Mira Nair in Lucknow for ‘A Suitable Boy’
American-Indian filmmaker Mira Nair has chosen Lucknow to shoot her BBCOne six-part series based on Vikram Seth’s award-winning novel A Suitable Boy. The project will go on the floors on Saturday, September 7 and it’ll be shot for around three months in the city and partly in neighbouring Kanpur. The series, an adaption of the novel set in the ’50s, stars Tabu, Ishan Khatter and newcomer Tanya Maniktala. However, the protagonist is said to be the cultural essence of the city of Nawabs which Nair wants to capture. And, to bring out the essence, a number of prominent Lucknowites have also been cast in the series. The shooting will kick off from the academic wing of King George’s Medical University.
Drone vigil on Muharram procession
Storing debris, stones or any other objectionable material on rooftops may now lead to trouble for owners of houses falling along the Muharram procession route, as the district administration has directed officials to file FIR against people engaging in such activities. Drone cameras will be used to keep vigil on rooftops of houses along the procession routes.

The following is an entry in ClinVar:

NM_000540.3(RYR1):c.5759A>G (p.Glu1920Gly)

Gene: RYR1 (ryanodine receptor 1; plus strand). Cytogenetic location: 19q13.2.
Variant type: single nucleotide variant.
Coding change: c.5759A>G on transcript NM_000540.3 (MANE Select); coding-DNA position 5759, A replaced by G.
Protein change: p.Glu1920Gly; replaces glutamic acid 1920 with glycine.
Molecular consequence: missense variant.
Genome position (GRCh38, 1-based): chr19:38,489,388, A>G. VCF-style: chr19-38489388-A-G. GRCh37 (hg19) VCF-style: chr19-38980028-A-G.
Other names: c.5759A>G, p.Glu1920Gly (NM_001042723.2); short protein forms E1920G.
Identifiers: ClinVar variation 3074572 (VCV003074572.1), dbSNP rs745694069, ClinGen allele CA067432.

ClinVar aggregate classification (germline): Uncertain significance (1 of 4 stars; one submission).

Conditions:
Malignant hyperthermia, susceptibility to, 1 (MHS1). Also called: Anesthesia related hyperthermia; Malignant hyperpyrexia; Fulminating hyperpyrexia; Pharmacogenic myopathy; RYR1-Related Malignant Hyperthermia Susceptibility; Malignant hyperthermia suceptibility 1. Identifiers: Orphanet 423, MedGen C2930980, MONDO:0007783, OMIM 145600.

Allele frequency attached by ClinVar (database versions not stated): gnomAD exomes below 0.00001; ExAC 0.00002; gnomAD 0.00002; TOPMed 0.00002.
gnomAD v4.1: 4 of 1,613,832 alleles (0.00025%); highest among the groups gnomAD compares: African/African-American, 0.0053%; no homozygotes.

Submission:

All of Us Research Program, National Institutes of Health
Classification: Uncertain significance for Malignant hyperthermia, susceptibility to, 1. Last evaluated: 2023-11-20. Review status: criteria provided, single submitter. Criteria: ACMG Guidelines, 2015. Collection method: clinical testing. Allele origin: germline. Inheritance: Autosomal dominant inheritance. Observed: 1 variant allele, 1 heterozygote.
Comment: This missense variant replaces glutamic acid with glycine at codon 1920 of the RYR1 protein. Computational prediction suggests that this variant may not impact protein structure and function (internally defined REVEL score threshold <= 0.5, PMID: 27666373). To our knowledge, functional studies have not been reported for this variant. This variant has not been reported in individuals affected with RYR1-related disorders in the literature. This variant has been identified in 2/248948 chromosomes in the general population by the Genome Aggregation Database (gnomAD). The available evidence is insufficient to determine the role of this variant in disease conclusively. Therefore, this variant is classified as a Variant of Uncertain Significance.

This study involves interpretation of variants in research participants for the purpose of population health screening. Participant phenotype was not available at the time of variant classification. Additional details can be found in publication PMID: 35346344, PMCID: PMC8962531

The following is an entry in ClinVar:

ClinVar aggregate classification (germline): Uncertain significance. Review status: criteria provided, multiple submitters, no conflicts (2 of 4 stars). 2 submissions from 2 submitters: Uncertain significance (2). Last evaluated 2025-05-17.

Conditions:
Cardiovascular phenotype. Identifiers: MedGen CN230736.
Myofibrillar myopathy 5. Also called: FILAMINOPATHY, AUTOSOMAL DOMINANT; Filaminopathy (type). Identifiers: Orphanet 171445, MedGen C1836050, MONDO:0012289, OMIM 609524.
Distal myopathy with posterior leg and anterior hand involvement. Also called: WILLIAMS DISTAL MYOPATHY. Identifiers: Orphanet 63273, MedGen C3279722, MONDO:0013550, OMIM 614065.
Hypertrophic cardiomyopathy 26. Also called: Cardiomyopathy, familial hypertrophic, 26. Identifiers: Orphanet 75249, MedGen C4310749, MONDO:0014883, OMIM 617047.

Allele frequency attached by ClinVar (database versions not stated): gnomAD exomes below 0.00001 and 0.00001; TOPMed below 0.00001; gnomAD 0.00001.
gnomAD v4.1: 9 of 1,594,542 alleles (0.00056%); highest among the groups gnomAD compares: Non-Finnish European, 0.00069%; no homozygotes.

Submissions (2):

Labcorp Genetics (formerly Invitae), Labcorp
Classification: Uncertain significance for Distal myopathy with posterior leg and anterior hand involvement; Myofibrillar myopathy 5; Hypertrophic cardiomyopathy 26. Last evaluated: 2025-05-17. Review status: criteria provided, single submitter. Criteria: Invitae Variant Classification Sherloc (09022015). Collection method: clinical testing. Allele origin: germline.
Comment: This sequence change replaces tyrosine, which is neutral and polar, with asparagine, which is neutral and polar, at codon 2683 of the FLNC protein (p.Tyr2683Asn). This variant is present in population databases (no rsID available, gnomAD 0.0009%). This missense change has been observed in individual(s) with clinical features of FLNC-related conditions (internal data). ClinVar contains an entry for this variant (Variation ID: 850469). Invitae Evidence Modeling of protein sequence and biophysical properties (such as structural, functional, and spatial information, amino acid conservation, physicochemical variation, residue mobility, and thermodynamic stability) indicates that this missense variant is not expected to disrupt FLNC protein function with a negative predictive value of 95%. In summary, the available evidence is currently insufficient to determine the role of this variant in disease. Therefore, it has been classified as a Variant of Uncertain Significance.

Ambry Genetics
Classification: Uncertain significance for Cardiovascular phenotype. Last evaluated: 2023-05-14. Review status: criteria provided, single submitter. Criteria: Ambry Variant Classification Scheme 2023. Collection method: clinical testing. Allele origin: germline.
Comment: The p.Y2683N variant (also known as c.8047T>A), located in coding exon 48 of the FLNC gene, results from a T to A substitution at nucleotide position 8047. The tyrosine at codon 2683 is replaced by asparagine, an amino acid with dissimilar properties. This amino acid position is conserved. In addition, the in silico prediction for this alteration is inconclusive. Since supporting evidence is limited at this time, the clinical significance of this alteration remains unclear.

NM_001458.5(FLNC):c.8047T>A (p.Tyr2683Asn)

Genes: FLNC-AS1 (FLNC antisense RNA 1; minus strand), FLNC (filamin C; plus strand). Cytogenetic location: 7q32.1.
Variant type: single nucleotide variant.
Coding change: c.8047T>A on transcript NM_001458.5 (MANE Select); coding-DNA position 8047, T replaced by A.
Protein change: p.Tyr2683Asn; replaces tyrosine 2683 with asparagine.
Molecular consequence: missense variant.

With Muharram scheduled on September 1, the district administration has chalked out a plan to make elaborate security arrangements in the Old City area and on the procession routes. As part of the drone survey, sensitive points would be marked and security beefed up. Law enforcers would also inspect ‘karbalas’ physically to ensure all possible arrangements for burial of ‘tazias’ on September 10.
700 Ganesha idols and counting
While most devotees wait for Ganesh Chaturthi to bring the idol home every year, Vikas Srivastava, a Kanpur teacher, has a collection of 700 Ganesha idols in his house and each one is different from the other. Srivastava believes that if ‘Bappa’ remains with him throughout the year, his presence will add to the growth and prosperity of his family. Sourced from different parts of the country over the last several years, the idols are made of different materials including stone, wood, glass and clay. Each of the idols in his collection captures the Lord in a posture different from the other.
Tribal paintings to adorn Haldar Hall walls
The more-than-a century-old Haldar Hall at the College of Arts & Crafts, under Lucknow University, will spring to life with 3D and 4D paintings inspired by indigenous tribes of Uttar Pradesh and Jharkhand. In a joint initiative, students and teachers will cover the two 100-feet-tall walls of the historical hall - named after Bengal Renaissance artist Asit Kumar Haldar - with folk art from Jharkhand’s Hazaribagh and paintings integral to the Gond tribe, among others, of UP. The project is expected to take shape around October.